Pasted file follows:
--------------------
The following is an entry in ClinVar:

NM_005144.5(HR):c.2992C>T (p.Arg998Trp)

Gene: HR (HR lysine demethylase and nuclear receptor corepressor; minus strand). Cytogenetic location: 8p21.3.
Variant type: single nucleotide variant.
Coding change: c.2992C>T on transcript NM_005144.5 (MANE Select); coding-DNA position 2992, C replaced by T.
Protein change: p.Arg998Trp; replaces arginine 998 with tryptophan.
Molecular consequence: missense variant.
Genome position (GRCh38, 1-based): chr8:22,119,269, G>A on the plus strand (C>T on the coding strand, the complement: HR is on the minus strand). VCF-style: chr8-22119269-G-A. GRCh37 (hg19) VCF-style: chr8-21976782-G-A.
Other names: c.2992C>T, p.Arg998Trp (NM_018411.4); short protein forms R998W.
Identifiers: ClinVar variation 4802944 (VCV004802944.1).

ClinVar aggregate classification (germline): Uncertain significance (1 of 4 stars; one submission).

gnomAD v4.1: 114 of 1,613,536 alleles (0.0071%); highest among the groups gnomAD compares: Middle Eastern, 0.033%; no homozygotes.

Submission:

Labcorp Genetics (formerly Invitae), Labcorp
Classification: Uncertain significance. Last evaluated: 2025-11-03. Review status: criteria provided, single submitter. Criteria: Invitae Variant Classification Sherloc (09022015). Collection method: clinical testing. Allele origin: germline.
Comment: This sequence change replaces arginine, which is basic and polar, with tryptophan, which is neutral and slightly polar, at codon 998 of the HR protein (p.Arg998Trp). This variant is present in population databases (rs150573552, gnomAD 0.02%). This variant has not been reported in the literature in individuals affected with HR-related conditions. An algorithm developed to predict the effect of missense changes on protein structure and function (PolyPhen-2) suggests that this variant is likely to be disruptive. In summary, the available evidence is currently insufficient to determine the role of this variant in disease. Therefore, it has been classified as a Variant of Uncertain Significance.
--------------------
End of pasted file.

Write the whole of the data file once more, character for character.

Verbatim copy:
The following is an entry in ClinVar:

NM_005144.5(HR):c.2992C>T (p.Arg998Trp)

Gene: HR (HR lysine demethylase and nuclear receptor corepressor; minus strand). Cytogenetic location: 8p21.3.
Variant type: single nucleotide variant.
Coding change: c.2992C>T on transcript NM_005144.5 (MANE Select); coding-DNA position 2992, C replaced by T.
Protein change: p.Arg998Trp; replaces arginine 998 with tryptophan.
Molecular consequence: missense variant.
Genome position (GRCh38, 1-based): chr8:22,119,269, G>A on the plus strand (C>T on the coding strand, the complement: HR is on the minus strand). VCF-style: chr8-22119269-G-A. GRCh37 (hg19) VCF-style: chr8-21976782-G-A.
Other names: c.2992C>T, p.Arg998Trp (NM_018411.4); short protein forms R998W.
Identifiers: ClinVar variation 4802944 (VCV004802944.1).

ClinVar aggregate classification (germline): Uncertain significance (1 of 4 stars; one submission).

gnomAD v4.1: 114 of 1,613,536 alleles (0.0071%); highest among the groups gnomAD compares: Middle Eastern, 0.033%; no homozygotes.

Submission:

Labcorp Genetics (formerly Invitae), Labcorp
Classification: Uncertain significance. Last evaluated: 2025-11-03. Review status: criteria provided, single submitter. Criteria: Invitae Variant Classification Sherloc (09022015). Collection method: clinical testing. Allele origin: germline.
Comment: This sequence change replaces arginine, which is basic and polar, with tryptophan, which is neutral and slightly polar, at codon 998 of the HR protein (p.Arg998Trp). This variant is present in population databases (rs150573552, gnomAD 0.02%). This variant has not been reported in the literature in individuals affected with HR-related conditions. An algorithm developed to predict the effect of missense changes on protein structure and function (PolyPhen-2) suggests that this variant is likely to be disruptive. In summary, the available evidence is currently insufficient to determine the role of this variant in disease. Therefore, it has been classified as a Variant of Uncertain Significance.